Unfortunately, there is a percentage of LastPass users that will undoubtedly be the victim of targeted email phishing attacks as a result of this breach. Phishing is an effective, focused attack where the cyber thugs send victims emails with an embedded link that fools users into revealing more data. LastPass users have been informed by LastPass about this breach and they recommend that users update their LastPass master password. Cyber thieves have already keyed in on this and are no doubt, readying focused email phishing attacks that might have a message:  UPDATE your LastPass master password immediately. An unsuspecting LastPass user may click on the attachment and be redirected to a site that looks awfully close to LastPass but is just there to collect more information from naive users. They would be prompted to enter their old master password and then asked to create a new complex strong secure password. Now the cyber hackers have the master password without having to steal it or decrypt it. The unsuspecting users have hand-delivered this information directly to the hacker’s servers.
Even though they did not get all the encrypted individual passwords, the breach could also result in other compromises such as unlocking a user’s email account where you need the email address and password reminder allowing them to gain access to your email and a trove of other valuable private information.
If the hackers are truly advanced there is a chance, although unlikely, that they can hack the encryption to crack the master password. This is extremely difficult, but then again, who would have thought a security company that provides encrypted password protection would ever be hacked in the first place? To make matters worse, this is actually the second breach that LastPass has faced. Four years ago, LastPass also faced a targeted attack.
What can LastPass customers do?
I highly recommend to anyone reading this to change your LastPass master password. Do not use passwords based on any personal information such as your spouse, child, or pet’s name, birthday, address, etc. Also make sure your password is not anything that can be easily obtained from a search or pulled from social media. Your master password should be at least 15 alphanumeric characters and have a mix of numbers, symbols, with both upper and lower case characters. Keep in mind, 80% of ALL security breaches involve stolen and weak passwords.
It is important if you are accessing your LastPass account remotely or from another device to utilize multi-factor authentication. This is an added layer of security that requires a single one time password that is sent to your mobile phone as a text, for example.
At the end of the day we all live in a corrupt world where cyber thieves prey on the innocent. This breach will certainly be a wake up to many users. I personally use a little black book that is kept under lock and key in a locked safe, in a locked room, in a locked building that is monitored 24/7 with cameras/DVR’s and an alarm. I change my long & strong passwords every three months and am a bit paranoid. I was not always this paranoid until my company was hacked; credit card, debit card, checking account, twitter account, web site, etc. I decided to share my trial and errors in being a victim of repeated hacks and what practical steps people can take to protect themselves.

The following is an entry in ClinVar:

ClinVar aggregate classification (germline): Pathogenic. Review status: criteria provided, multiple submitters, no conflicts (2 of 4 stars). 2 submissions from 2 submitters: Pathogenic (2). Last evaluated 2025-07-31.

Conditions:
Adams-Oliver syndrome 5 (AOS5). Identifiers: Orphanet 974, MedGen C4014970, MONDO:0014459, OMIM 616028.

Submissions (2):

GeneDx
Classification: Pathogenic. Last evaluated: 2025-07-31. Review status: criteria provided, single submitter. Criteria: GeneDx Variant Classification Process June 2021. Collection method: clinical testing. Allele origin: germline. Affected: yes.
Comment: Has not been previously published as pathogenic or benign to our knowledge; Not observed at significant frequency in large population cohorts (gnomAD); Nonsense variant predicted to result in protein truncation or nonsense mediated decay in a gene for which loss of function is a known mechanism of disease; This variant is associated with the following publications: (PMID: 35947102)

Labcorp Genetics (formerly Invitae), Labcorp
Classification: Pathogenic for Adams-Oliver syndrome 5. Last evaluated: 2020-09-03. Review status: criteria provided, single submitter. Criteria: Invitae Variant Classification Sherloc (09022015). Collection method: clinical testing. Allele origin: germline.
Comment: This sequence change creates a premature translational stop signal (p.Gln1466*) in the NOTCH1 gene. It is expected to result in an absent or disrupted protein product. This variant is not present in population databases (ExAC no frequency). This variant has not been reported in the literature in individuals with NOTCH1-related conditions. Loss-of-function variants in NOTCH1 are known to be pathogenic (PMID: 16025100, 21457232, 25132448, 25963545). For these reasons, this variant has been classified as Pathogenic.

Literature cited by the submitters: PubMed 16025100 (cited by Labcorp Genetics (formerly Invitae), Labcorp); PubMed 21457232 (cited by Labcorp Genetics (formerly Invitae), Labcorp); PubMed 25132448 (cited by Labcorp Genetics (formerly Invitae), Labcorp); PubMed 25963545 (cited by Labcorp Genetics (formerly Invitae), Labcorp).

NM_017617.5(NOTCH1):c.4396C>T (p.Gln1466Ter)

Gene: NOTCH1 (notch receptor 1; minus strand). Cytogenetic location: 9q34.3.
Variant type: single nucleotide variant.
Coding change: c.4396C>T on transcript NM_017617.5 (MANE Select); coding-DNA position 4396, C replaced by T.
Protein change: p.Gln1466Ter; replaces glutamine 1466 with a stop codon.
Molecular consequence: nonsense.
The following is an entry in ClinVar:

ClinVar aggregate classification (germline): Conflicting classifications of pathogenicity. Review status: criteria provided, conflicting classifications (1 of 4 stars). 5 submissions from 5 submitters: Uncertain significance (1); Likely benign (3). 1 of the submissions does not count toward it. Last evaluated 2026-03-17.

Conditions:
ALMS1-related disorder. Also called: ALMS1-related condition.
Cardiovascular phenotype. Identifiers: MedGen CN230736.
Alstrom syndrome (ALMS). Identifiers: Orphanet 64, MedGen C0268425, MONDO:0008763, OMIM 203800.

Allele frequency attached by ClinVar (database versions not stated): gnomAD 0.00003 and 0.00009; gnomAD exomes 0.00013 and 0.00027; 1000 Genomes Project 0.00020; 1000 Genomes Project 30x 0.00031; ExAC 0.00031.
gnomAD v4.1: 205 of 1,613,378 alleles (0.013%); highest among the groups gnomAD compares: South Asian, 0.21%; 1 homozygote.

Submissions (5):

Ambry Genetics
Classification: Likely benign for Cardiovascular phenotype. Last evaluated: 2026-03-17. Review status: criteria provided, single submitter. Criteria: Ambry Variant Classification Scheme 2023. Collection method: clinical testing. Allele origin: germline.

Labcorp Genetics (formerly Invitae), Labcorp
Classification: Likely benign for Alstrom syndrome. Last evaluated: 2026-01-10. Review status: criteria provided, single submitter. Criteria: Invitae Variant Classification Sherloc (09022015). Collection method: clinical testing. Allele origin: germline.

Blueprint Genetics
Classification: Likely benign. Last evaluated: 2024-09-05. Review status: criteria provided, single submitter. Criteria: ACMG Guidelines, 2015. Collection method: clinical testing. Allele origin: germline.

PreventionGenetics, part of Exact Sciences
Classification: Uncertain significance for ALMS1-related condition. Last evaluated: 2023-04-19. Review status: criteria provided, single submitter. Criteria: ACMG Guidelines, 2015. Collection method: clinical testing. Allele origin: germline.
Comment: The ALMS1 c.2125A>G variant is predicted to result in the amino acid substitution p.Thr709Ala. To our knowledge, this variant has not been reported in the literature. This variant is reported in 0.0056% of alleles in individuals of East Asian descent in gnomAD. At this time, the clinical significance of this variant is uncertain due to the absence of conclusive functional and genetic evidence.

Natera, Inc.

Look for my upcoming book entitled Hacked Again and in the meantime, subscribe to my 2 Minute Cyber Security Briefing video podcast on on iTunes or Youtube for the latest cybersecurity news and tips.

M2M Dead Ends And How To Avoid Them

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If your M2M site is in a remote area on the edge of the coverage zone, the carrier selection and antenna placement can mean the difference between having good, reliable signal and having none.

A carrier’s coverage map can tell you whether service is available in the area and sometimes how fast the service is, but they are not a reliable indicator of whether signal is available at the site. Most coverage maps do not give specific information about where the towers are located.

Even if you know the location and carrier of the nearest tower, it doesn’t guarantee signal at your site. There are many factors that affect the tower’s coverage radius. The antennas placed on the tower are directional, and the range of the tower varies depending on the cellular technology. Even the number of devices using the tower can affect the service on the edge of the tower’s coverage radius.

The topography of the landscape can also affect signal strength. Physical obstructions such as hills and trees can also block the signal. If the surrounding terrain is hilly, the maximum range of the tower could be as short as a few miles. Towers have a small “dead zone” around them, and the dead zone grows in proportion to the tower’s elevation. Carriers prefer to place towers on high ground to maximize their range, but if the tower is situated on a large hill and your site is located directly at the foot it may fall into the dead zone.